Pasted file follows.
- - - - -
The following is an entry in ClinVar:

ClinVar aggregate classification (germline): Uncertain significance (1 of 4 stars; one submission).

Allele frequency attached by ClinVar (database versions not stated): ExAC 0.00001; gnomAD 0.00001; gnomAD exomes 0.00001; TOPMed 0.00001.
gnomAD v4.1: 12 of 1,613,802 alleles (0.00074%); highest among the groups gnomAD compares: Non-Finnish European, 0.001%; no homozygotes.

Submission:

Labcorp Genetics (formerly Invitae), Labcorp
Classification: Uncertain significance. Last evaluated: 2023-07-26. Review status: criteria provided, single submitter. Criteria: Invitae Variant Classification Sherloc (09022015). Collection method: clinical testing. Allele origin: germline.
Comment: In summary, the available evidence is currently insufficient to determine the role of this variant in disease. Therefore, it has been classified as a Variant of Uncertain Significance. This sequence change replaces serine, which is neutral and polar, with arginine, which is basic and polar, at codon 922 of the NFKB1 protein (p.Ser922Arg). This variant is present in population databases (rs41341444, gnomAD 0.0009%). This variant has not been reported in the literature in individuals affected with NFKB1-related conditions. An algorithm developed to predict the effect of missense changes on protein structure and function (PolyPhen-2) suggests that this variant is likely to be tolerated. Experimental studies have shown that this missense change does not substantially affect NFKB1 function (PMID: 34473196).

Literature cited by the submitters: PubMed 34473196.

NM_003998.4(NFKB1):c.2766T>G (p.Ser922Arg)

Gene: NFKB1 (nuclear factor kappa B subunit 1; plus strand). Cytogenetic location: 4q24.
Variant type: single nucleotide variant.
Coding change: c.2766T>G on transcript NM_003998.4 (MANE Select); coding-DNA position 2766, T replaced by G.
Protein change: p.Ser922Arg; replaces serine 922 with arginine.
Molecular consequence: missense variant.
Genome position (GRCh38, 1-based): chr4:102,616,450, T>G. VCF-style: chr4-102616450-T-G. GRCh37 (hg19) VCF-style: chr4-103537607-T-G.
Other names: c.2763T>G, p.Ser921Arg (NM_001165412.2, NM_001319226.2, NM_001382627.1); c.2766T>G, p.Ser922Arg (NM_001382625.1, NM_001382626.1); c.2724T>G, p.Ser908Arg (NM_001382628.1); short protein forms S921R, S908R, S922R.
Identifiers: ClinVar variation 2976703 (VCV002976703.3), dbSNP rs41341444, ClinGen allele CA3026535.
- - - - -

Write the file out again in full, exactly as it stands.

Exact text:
The following is an entry in ClinVar:

ClinVar aggregate classification (germline): Uncertain significance (1 of 4 stars; one submission).

Allele frequency attached by ClinVar (database versions not stated): ExAC 0.00001; gnomAD 0.00001; gnomAD exomes 0.00001; TOPMed 0.00001.
gnomAD v4.1: 12 of 1,613,802 alleles (0.00074%); highest among the groups gnomAD compares: Non-Finnish European, 0.001%; no homozygotes.

Submission:

Labcorp Genetics (formerly Invitae), Labcorp
Classification: Uncertain significance. Last evaluated: 2023-07-26. Review status: criteria provided, single submitter. Criteria: Invitae Variant Classification Sherloc (09022015). Collection method: clinical testing. Allele origin: germline.
Comment: In summary, the available evidence is currently insufficient to determine the role of this variant in disease. Therefore, it has been classified as a Variant of Uncertain Significance. This sequence change replaces serine, which is neutral and polar, with arginine, which is basic and polar, at codon 922 of the NFKB1 protein (p.Ser922Arg). This variant is present in population databases (rs41341444, gnomAD 0.0009%). This variant has not been reported in the literature in individuals affected with NFKB1-related conditions. An algorithm developed to predict the effect of missense changes on protein structure and function (PolyPhen-2) suggests that this variant is likely to be tolerated. Experimental studies have shown that this missense change does not substantially affect NFKB1 function (PMID: 34473196).

Literature cited by the submitters: PubMed 34473196.

NM_003998.4(NFKB1):c.2766T>G (p.Ser922Arg)

Gene: NFKB1 (nuclear factor kappa B subunit 1; plus strand). Cytogenetic location: 4q24.
Variant type: single nucleotide variant.
Coding change: c.2766T>G on transcript NM_003998.4 (MANE Select); coding-DNA position 2766, T replaced by G.
Protein change: p.Ser922Arg; replaces serine 922 with arginine.
Molecular consequence: missense variant.
Genome position (GRCh38, 1-based): chr4:102,616,450, T>G. VCF-style: chr4-102616450-T-G. GRCh37 (hg19) VCF-style: chr4-103537607-T-G.
Other names: c.2763T>G, p.Ser921Arg (NM_001165412.2, NM_001319226.2, NM_001382627.1); c.2766T>G, p.Ser922Arg (NM_001382625.1, NM_001382626.1); c.2724T>G, p.Ser908Arg (NM_001382628.1); short protein forms S921R, S908R, S922R.
Identifiers: ClinVar variation 2976703 (VCV002976703.3), dbSNP rs41341444, ClinGen allele CA3026535.